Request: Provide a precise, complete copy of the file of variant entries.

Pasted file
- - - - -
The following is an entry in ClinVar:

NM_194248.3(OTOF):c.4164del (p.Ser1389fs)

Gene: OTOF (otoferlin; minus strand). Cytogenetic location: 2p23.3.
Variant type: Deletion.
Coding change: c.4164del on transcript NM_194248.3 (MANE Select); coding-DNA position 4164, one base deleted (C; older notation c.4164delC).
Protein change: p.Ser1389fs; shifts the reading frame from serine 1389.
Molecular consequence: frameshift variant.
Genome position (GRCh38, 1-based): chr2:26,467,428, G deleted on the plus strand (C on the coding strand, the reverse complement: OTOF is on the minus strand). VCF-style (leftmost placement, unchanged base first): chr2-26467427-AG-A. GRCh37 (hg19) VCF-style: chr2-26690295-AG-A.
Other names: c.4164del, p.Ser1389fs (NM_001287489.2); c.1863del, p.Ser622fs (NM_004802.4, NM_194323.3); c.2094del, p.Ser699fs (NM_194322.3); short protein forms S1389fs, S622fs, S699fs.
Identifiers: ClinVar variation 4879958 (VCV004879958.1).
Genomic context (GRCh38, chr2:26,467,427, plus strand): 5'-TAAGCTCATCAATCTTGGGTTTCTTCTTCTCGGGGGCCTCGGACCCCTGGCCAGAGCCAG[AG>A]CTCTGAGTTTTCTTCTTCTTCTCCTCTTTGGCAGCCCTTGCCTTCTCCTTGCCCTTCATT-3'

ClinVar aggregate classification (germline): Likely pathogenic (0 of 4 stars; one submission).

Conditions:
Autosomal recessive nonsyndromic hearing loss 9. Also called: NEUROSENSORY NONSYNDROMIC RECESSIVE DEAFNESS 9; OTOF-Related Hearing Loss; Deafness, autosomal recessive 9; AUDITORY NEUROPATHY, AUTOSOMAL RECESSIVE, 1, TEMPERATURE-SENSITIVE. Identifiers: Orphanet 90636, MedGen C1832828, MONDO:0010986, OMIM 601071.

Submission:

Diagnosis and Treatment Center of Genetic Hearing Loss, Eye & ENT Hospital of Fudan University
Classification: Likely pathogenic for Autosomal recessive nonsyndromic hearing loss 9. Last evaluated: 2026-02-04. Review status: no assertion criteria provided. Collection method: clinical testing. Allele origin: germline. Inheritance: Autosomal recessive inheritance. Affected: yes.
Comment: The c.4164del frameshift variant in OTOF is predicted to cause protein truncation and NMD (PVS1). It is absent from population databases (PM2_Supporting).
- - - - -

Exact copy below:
The following is an entry in ClinVar:

NM_194248.3(OTOF):c.4164del (p.Ser1389fs)

Gene: OTOF (otoferlin; minus strand). Cytogenetic location: 2p23.3.
Variant type: Deletion.
Coding change: c.4164del on transcript NM_194248.3 (MANE Select); coding-DNA position 4164, one base deleted (C; older notation c.4164delC).
Protein change: p.Ser1389fs; shifts the reading frame from serine 1389.
Molecular consequence: frameshift variant.
Genome position (GRCh38, 1-based): chr2:26,467,428, G deleted on the plus strand (C on the coding strand, the reverse complement: OTOF is on the minus strand). VCF-style (leftmost placement, unchanged base first): chr2-26467427-AG-A. GRCh37 (hg19) VCF-style: chr2-26690295-AG-A.
Other names: c.4164del, p.Ser1389fs (NM_001287489.2); c.1863del, p.Ser622fs (NM_004802.4, NM_194323.3); c.2094del, p.Ser699fs (NM_194322.3); short protein forms S1389fs, S622fs, S699fs.
Identifiers: ClinVar variation 4879958 (VCV004879958.1).
Genomic context (GRCh38, chr2:26,467,427, plus strand): 5'-TAAGCTCATCAATCTTGGGTTTCTTCTTCTCGGGGGCCTCGGACCCCTGGCCAGAGCCAG[AG>A]CTCTGAGTTTTCTTCTTCTTCTCCTCTTTGGCAGCCCTTGCCTTCTCCTTGCCCTTCATT-3'

ClinVar aggregate classification (germline): Likely pathogenic (0 of 4 stars; one submission).

Conditions:
Autosomal recessive nonsyndromic hearing loss 9. Also called: NEUROSENSORY NONSYNDROMIC RECESSIVE DEAFNESS 9; OTOF-Related Hearing Loss; Deafness, autosomal recessive 9; AUDITORY NEUROPATHY, AUTOSOMAL RECESSIVE, 1, TEMPERATURE-SENSITIVE. Identifiers: Orphanet 90636, MedGen C1832828, MONDO:0010986, OMIM 601071.

Submission:

Diagnosis and Treatment Center of Genetic Hearing Loss, Eye & ENT Hospital of Fudan University
Classification: Likely pathogenic for Autosomal recessive nonsyndromic hearing loss 9. Last evaluated: 2026-02-04. Review status: no assertion criteria provided. Collection method: clinical testing. Allele origin: germline. Inheritance: Autosomal recessive inheritance. Affected: yes.
Comment: The c.4164del frameshift variant in OTOF is predicted to cause protein truncation and NMD (PVS1). It is absent from population databases (PM2_Supporting).